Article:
Saturday, April 14, 2012
I belong to the Patriot Guard Riders (PGR) group. Today we stood for Peter Jones Knapp and his wife, Georgianna Eliza Pierson Knapp. This will probably be the last time this will ever happen in the United States. It was a great honor for me to attend this funeral that has been waiting for 88 years, today, since his death April 13th 1924. Several TV stations and other various news correspondents were there in attendance to memorialize the funeral event. Below is the announcement of the funeral to the PGR. Also people can Google Mr. Knapps and find various history and information.
Peter Jones Knapp, Civil War Veteran, Georgianna Pierson Knapp, Portland, OR, 13/Apr/12
Ladies and Gentlemen of the Patriot Guard Riders, we have been given a very special honor. We have been invited by the great-great-grand niece to stand for Civil War Veteran, Peter Jones Knapp and his wife, Georgianna Eliza Pierson Knapp. They have waited far too long to reach their final resting place, and we are honored to be allowed to stand for them both. After each of their funeral services, they were taken to the Portland Crematorium, but for whatever reason they were never interred. This will be the original burial for them both.
Peter joined the Union Army at a young 19 years old and was thrust into battle immediately. Seven months and several battles later, he came down with typhoid. Deemed too ill to travel the 10 miles by wagon, he and others were left in an abandoned building without medical attention for three weeks. Surviving that, he was active in numerous noted battles of the Civil War. In the Battle of Iuka, war records show his regiment lost more in this one hour and twenty minute engagement than any other regiment lost in any one engagement during the war. He was taken prisoner in the battle at Missionary Ridge. After 17 months, starved and almost blind, he escaped with others. After the Civil War, he later re-enlisted and served 15 months in the Indian War. Mr. Knapp survived in a desperate time and against incredible odds to live a long, full life.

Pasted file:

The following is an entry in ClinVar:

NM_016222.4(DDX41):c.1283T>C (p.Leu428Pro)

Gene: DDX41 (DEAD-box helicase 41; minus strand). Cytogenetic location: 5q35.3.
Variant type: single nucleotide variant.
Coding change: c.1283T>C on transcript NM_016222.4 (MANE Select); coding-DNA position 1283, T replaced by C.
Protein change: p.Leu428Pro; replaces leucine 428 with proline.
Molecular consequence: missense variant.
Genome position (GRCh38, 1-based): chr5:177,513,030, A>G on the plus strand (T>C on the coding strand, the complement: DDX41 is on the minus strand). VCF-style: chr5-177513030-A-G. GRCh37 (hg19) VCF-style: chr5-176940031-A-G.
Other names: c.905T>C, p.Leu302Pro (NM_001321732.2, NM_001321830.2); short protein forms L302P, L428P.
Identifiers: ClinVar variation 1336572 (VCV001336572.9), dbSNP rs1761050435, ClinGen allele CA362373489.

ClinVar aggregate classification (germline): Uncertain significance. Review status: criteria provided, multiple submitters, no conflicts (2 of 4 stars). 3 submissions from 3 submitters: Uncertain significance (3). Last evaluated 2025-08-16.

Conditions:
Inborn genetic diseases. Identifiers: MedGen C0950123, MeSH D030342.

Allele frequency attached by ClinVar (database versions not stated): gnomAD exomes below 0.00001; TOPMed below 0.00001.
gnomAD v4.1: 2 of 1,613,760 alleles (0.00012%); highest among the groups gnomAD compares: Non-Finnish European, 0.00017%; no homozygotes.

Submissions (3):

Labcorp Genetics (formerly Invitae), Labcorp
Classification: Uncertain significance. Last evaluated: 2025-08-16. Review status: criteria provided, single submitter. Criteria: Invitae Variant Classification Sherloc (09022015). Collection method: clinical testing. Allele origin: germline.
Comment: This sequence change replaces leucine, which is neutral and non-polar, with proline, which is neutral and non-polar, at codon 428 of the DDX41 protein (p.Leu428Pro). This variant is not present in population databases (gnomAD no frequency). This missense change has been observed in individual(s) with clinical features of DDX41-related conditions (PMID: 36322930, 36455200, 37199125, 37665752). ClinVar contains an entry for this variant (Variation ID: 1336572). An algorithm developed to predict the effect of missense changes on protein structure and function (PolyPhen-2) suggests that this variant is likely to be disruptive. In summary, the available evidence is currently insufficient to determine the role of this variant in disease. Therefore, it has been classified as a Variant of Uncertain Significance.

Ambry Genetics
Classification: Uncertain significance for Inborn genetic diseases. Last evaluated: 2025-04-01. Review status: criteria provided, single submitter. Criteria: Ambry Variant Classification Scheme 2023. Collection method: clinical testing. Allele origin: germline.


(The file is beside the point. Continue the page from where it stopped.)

He and Georgianna married in 1870 and remained so for 53 years. They came to Kelso, WA in 1887 and he started in the mill business. He was a justice of the peace and a police judge. He was a G.A.R. (Grand Army of the Republic) commandant for three posts in Kelso and in charge of the indigent soldier's fund for 35 years. Mr. Knapp passed away at the age of 82 on April 13, 1924 -- 88 years ago. Mrs. Knapp lived until 1930 and passed away at the age of 76.
Please join us for this never again opportunity as we pay our respects to one who helped shape our nation. This service will take place at the Rostrum and will include "the Grand Army of the Republic 1873 Burial of the Dead" Ceremony.
Mission Date: Friday, 13/Apr/12
Thursday, April 05, 2012
I am back on the "Diet" (LifeStyle change) band-wagon once again. I sure is a struggle trying to stay on this wagon with so many things trying, and succeeding, to throw me off. I have never lost sight of what I need to do and the goals I am trying to reach. I get side-tracked at times but I remember the guidelines I need to follow.
I am planning another motorcycle road-trip starting May 8th that will take me, for the 4th year, on the Run For The Wall annual event from Portland to Los Angeles to Washington DC. But...I will not be able to make it to DC this year since I have to be back home by the 3rd week of May or our 25th wedding anniversary. For the past 3 years I have called my wife while on the road-trip from Louisiana wishing her a happy anniversary. She has been very tolerant of my trips, so I need to comply with her request, plus I want to be here for our "special" 25th anniversary.
I have planned my route so that I will still get in about 4800 miles. This trip will take me to Lake Tahoe East shore, Carson City NV. to Bishop, CA through Death Valley where I will visit Scotty's Castle, Big Bear Lake CA Crestline, CA and on into Los Angeles area. After my portion of the Run For The Wall I will return back via the California Hwy 1 coast route.
The trouble I have on these trips is that my food choices suffer and throws me off the diet band-wagon. I will try and not let that happen this year.
I should think about what I should take along and what I should leave home.